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Current System Cares Well For Fraudsters

Wed, 01/13/2010 - 6:01am

Current System Cares Well For Fraudsters

Parija Kavilanz, CNN Money

There's a group of people who really love the U.S. health care system – the fraudsters, scammers and organized criminal gangs who are bilking the system of as much as $100 billion a year.  Health care identity theft dominated all other crimes in the sector last year, according to Louis Saccoccio, executive director of the National Health Care Anti-Fraud Association (NHCAA), an advocacy group whose members include insurers, law enforcement and regulatory agencies.

The most common method of health care identity fraud occurs when someone with legitimate access, such as a hospital administrator or a doctor's assistant, sells patients' information to organized criminal groups. Increasingly, criminal groups are hacking into digital medical records so that they can steal money from the $450 billion, 44-million-beneficiary Medicare system. This makes the government the single biggest victim of health care fraud, according to Rob Montemorra, chief of the FBI's Health Care Fraud Unit.

All the stolen information includes medical insurance data and Social Security numbers, explained James Van Dyke, president of Javelin Strategy & Research, a research firm specializing in trends in security and fraud initiatives. Van Dyke said that, with the information, the fraudster falsely bills Medicare and private insurers for drugs, equipment or treatment that were never prescribed.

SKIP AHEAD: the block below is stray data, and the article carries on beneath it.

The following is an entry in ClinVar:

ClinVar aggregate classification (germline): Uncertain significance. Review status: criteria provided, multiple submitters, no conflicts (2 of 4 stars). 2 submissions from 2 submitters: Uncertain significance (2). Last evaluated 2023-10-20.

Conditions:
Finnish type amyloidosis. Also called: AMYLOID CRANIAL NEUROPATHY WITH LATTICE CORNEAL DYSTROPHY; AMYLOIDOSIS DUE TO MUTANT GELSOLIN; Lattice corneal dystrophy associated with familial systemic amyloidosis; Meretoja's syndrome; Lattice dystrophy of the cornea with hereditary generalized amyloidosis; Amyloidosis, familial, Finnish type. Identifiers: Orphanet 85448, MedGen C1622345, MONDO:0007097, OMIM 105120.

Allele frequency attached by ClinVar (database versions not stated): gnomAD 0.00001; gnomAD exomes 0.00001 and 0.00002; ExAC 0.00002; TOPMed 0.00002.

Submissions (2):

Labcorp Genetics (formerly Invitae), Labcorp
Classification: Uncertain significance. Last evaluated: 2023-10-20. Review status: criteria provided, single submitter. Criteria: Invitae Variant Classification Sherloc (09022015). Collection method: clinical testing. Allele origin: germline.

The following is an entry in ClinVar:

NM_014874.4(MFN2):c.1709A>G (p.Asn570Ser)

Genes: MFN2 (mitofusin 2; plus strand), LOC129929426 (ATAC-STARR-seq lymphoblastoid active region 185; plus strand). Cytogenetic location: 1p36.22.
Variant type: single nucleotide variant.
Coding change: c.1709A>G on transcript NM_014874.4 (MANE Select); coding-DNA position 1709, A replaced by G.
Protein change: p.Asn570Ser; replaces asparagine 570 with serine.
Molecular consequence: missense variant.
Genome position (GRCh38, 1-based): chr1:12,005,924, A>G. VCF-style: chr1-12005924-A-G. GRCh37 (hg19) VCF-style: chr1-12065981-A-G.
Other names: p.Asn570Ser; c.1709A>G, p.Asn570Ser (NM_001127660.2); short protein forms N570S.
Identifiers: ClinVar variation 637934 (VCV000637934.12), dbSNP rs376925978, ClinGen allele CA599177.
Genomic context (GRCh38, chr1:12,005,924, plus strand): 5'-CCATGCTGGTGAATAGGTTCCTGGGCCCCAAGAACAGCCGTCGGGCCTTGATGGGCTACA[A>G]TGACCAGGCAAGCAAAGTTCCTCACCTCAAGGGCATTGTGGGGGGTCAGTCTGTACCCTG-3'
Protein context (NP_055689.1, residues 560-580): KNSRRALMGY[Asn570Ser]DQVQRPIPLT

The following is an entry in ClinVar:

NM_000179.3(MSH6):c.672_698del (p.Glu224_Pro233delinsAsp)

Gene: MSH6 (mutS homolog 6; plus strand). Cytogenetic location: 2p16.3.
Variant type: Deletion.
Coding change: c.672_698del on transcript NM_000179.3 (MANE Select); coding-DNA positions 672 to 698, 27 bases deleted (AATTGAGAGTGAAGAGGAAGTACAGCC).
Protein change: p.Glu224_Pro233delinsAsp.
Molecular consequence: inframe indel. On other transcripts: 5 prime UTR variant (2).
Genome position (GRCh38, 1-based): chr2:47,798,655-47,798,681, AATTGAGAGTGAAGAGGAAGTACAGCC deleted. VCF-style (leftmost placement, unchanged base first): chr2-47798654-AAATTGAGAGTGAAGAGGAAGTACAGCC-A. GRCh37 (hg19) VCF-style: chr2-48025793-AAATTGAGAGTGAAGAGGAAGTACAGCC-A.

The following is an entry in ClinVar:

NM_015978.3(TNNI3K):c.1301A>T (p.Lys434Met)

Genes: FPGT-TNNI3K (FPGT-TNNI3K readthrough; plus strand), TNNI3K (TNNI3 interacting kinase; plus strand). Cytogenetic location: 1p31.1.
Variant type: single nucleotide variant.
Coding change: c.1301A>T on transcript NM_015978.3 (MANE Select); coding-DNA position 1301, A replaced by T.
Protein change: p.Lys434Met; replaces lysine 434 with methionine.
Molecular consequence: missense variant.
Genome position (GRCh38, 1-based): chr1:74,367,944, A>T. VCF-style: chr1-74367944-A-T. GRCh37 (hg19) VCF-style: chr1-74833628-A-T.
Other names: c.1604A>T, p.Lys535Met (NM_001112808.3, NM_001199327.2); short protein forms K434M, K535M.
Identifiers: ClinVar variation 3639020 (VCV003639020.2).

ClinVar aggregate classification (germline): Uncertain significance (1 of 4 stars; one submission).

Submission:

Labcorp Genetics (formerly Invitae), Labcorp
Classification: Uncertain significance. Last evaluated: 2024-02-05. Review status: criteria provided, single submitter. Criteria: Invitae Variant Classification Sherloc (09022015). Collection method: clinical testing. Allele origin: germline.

On a smaller scale, criminals also sell medical information to uninsured people who are desperate to get medical care. To collect the money, the criminals set up shell billing companies that disappear as soon as there's any indication of an investigation, according to the FBI.

The payoff for health care identity fraud is huge. In 2008, criminals pocketed more than $19,000 per incident of health care fraud – four times the amount gained through overall ID theft, according to Javelin. The cost to the individual victim was nearly $1,200.

Recognizing that to overhaul the health care system requires stopping the billions of dollars criminals are drawing as Medicare spending itself is soaring, the Obama administration created a multi-agency Medicare Fraud Task Force in 2009 to combat the problem. Prime target areas for health care fraud are those with lots of Medicare recipients, such as Miami's elderly population, or those where a large chunk of the population is getting government aid, such as Detroit.

President Obama has set a five-year deadline for all Americans to have electronic medical records, saying digital records will save billions by cutting waste and eliminating repeated tests and errors. Providers are rushing to transition to digital to gain a windfall from the administration's financial incentives and avoid penalties, according to Van Dyke.

“Our concern is that as they put more patient records online, they are not necessarily doing it in the most secure way to prevent breaches,” he said. “When you put a substantial amount of information online in a short period of time, it will lead to more open doors.”

This is an edited version of an article from CNN. The entire article can be found here - http://money.cnn.com/2010/01/13/news/economy/health_care_fraud/

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